Thank you, Madam Chair. I have another couple of questions.
Both of you referred in your presentations to the work you're doing to co-develop; I hope I got that correctly. We're hearing in terms of different pieces of legislation—and, of course, most obviously Bill C-92—that a lot of people and organizations are not feeling that this is the correct way to describe the interaction and that it was certainly not co-development. We have heard that repeatedly.
I am just wondering what your mandate is around co-development. How is that progressing through time?
We know that on Bill C-97 we've heard from the AFN that there are concerns around jurisdiction. We've heard from the Assembly of Manitoba Chiefs that there has not been a meaningful consultation. There seems to be a lot of interest in making sure that consultation is actually defined as something a little more concrete and not interpreted by the government.
I think co-development is the way that the language is moving, but is the actual action behind it happening? How, in both of these departments, are you accountable to indigenous communities across the country in terms of developing the definitions of co-development and consultation?
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Jean-François Tremblay
View Jean-François Tremblay Profile
Jean-François Tremblay
2019-05-14 10:01
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Co-development is a difficult area of the business, because it involves...and could mean a lot of people at the table. You can look at Bill C-92. We have been co-developing the legislation with the national organizations, but we also did a lot of engagement at the regional level and at the local level over the last year. The objective of this legislation—and it's an important element that we're trying to do as much as possible—is defined less...as little as possible in the legislation.
The real story about Bill C-92 is not just the legislation. It's that actually we say to first nations, Inuit and Métis, “Go ahead and develop your legislation and come to us with it.” It's not legislation that tries to impose an approach. It's legislation that just says, “You should be the ones developing this approach.” It's a co-development that leads to an approach that is actually their developing of their own legislation by themselves. I think it's important to see the distinction. Case by case, we did a lot of co-development on the education side.
In terms of reporting to indigenous people, as I mentioned before, we have more and more regional discussions and annual gatherings among our staff and first nations, Inuit and Métis—with first nations specifically because of the services on the reserves—where we discuss how the relationship is going.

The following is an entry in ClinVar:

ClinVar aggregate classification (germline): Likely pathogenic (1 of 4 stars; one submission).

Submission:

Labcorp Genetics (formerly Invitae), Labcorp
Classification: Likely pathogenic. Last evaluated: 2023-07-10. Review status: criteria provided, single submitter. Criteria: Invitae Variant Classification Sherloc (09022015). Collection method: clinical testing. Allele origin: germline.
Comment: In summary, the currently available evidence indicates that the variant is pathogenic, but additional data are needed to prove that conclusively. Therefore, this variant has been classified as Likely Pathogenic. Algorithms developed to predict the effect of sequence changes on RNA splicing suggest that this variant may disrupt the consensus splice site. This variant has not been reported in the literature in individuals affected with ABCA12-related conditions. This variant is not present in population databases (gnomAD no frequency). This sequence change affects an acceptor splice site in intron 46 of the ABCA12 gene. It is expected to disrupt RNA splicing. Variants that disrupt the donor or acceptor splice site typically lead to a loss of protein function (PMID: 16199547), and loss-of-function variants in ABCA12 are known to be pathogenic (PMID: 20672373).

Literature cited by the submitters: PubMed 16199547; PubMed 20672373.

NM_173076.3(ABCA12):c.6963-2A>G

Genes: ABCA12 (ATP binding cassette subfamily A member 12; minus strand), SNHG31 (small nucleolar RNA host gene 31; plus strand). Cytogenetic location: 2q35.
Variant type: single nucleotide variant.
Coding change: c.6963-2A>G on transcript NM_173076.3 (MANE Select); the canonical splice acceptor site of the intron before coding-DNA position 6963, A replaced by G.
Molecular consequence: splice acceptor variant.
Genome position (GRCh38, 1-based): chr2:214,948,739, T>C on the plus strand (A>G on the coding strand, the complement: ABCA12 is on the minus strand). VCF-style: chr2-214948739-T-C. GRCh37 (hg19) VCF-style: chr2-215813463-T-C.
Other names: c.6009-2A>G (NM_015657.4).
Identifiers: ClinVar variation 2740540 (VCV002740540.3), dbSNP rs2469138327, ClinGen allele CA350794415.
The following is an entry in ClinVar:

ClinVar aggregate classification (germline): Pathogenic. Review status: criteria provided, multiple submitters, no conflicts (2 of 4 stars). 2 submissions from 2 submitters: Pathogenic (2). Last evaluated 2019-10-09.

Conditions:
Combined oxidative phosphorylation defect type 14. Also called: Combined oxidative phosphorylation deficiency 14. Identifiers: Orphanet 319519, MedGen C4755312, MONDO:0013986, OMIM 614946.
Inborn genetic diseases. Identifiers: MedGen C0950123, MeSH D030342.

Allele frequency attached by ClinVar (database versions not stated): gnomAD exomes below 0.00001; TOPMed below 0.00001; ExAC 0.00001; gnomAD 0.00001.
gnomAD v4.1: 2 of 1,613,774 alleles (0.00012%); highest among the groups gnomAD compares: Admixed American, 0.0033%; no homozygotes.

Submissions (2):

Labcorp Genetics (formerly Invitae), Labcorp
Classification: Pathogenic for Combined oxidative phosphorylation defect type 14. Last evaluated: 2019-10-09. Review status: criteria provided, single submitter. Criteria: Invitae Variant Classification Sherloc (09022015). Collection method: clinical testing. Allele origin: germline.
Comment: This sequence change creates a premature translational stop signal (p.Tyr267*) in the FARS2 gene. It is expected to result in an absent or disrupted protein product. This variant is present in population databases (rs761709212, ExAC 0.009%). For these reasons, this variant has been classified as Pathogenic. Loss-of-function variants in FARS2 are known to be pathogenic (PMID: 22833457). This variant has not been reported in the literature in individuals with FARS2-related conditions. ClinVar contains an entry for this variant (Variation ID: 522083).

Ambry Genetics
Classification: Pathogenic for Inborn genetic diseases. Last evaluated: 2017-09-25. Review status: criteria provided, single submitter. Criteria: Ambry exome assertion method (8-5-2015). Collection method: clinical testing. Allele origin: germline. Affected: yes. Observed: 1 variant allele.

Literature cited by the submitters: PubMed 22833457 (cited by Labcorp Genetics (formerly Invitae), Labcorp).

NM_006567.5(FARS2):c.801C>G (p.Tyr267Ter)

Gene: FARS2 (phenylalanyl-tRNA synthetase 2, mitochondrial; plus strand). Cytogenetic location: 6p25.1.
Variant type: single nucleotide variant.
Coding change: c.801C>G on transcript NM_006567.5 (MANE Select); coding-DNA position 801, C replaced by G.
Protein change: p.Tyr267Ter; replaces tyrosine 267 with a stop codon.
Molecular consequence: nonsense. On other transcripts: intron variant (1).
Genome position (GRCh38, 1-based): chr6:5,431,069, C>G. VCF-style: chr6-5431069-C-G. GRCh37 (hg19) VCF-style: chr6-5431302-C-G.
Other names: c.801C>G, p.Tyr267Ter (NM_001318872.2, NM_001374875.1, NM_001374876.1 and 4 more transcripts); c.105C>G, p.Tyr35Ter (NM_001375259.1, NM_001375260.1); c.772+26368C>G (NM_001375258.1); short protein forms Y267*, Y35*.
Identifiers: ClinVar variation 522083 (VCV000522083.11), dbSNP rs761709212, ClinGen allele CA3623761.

I invite the national organizations to come to my senior management committee every three or four months—we try to be regular—to discuss how things are going. We attend their meetings with them: their executive committees, their committees on housing, their committees on education. For us, as much as possible, it's to be transparent in the way we do our business and what we are doing, and that's how we achieve co-development. I think we made significant progress, to be fair.
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View Rachel Blaney Profile
NDP (BC)
One of the questions I have, though, is on what you mentioned the last time we chatted: the part about “take charge” and what indigenous communities are ready to take on. I look at some of the communities that I serve and there are multiple challenges, so when we say “take charge”.... Recently, we had a young man commit suicide in one of my communities, and that community has rallied, has pulled in resources and has been trying to do things. We have a lot of young people discussing on social media. I look at another community such as Grassy Narrows, for example, which is dealing with poisoning right now. They have waited a very long time, and people are very ill and dying because of that.
When we talk about co-development, consultation and indigenous people taking charge, we have to put it in that context, so where is the accountability back to those communities, especially to a community like Grassy Narrows, where what they have to deal with is beyond the imagination of the everyday Canadian?
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Jean-François Tremblay
View Jean-François Tremblay Profile
Jean-François Tremblay
2019-05-14 10:04
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The issue we have at the moment is we treat all first nations communities the same way. You implement programs the way they have been developed, even if you had higher or lower capacity. If we move with grants and more self-determination, the communities that are ready will take that, which means our staff will be able to focus more on the relationship with first nations that have more needs.
Who should help them? A lot of the work we have done with the first nations institutions has been on how they can help us to get first nations out of third party management, for example, not our going there and telling them what to do, but more first nations institutions working with them.
For communities like Grassy Narrows, like Cat Lake and communities in the north in many cases, the question is how do we support them and help them to get the capacity, rather than just going with the compliance with our programs. That's the way we want to see the shift and how we move them towards this stream so they end up with self-determination.
Self-determination doesn't necessarily take a local-only aspect. It could be regional. The work we've done on education in the north, for example, is not just with one community; it's with many. I think it's looking with them at the models that would help them get there and make the decisions they want to make to achieve self-government.